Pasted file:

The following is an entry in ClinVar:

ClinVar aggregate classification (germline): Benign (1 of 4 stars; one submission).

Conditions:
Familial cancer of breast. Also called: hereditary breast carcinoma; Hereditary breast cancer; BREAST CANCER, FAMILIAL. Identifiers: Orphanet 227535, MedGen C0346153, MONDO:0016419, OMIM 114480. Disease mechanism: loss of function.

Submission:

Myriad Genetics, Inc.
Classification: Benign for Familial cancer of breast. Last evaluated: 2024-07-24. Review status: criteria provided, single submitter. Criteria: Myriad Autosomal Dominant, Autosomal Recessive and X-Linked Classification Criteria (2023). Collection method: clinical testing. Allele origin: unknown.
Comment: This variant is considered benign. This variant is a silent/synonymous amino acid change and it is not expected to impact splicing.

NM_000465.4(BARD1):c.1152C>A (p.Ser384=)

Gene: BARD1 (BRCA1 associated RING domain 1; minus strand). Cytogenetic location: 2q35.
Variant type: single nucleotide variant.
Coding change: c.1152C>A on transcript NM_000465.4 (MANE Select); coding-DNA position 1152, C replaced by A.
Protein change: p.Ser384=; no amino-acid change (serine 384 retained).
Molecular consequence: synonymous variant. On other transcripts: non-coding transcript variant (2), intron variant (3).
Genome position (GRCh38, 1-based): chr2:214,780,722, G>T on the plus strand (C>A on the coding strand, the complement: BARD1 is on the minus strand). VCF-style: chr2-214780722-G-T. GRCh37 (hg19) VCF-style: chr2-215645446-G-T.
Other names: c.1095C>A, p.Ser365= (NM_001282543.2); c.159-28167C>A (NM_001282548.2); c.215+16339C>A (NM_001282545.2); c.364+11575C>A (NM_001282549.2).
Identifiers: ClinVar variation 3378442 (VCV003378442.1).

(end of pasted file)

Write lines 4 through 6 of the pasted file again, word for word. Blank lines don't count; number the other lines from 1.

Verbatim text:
Familial cancer of breast. Also called: hereditary breast carcinoma; Hereditary breast cancer; BREAST CANCER, FAMILIAL. Identifiers: Orphanet 227535, MedGen C0346153, MONDO:0016419, OMIM 114480. Disease mechanism: loss of function.

Submission:

Myriad Genetics, Inc.